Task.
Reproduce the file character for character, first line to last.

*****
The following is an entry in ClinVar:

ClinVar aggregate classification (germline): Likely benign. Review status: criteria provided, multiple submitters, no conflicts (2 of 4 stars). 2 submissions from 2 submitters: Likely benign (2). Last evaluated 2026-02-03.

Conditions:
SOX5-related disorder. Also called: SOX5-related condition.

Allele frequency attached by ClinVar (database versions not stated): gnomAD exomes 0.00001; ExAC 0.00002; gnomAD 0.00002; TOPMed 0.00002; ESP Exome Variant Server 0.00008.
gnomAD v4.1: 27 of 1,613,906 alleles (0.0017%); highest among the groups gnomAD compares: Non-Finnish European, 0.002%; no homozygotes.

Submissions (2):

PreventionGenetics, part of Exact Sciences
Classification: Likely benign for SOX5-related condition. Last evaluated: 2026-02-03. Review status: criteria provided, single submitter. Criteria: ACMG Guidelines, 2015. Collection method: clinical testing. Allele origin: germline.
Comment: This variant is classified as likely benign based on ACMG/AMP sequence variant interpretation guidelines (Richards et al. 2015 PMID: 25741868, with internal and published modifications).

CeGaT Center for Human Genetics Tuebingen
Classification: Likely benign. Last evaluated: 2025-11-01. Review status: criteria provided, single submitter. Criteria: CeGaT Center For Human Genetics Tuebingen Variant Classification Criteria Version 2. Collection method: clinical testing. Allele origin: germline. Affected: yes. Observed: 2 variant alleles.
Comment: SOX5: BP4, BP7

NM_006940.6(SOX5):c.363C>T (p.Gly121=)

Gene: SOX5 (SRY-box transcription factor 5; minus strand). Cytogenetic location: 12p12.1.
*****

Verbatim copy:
The following is an entry in ClinVar:

ClinVar aggregate classification (germline): Likely benign. Review status: criteria provided, multiple submitters, no conflicts (2 of 4 stars). 2 submissions from 2 submitters: Likely benign (2). Last evaluated 2026-02-03.

Conditions:
SOX5-related disorder. Also called: SOX5-related condition.

Allele frequency attached by ClinVar (database versions not stated): gnomAD exomes 0.00001; ExAC 0.00002; gnomAD 0.00002; TOPMed 0.00002; ESP Exome Variant Server 0.00008.
gnomAD v4.1: 27 of 1,613,906 alleles (0.0017%); highest among the groups gnomAD compares: Non-Finnish European, 0.002%; no homozygotes.

Submissions (2):

PreventionGenetics, part of Exact Sciences
Classification: Likely benign for SOX5-related condition. Last evaluated: 2026-02-03. Review status: criteria provided, single submitter. Criteria: ACMG Guidelines, 2015. Collection method: clinical testing. Allele origin: germline.
Comment: This variant is classified as likely benign based on ACMG/AMP sequence variant interpretation guidelines (Richards et al. 2015 PMID: 25741868, with internal and published modifications).

CeGaT Center for Human Genetics Tuebingen
Classification: Likely benign. Last evaluated: 2025-11-01. Review status: criteria provided, single submitter. Criteria: CeGaT Center For Human Genetics Tuebingen Variant Classification Criteria Version 2. Collection method: clinical testing. Allele origin: germline. Affected: yes. Observed: 2 variant alleles.
Comment: SOX5: BP4, BP7

NM_006940.6(SOX5):c.363C>T (p.Gly121=)

Gene: SOX5 (SRY-box transcription factor 5; minus strand). Cytogenetic location: 12p12.1.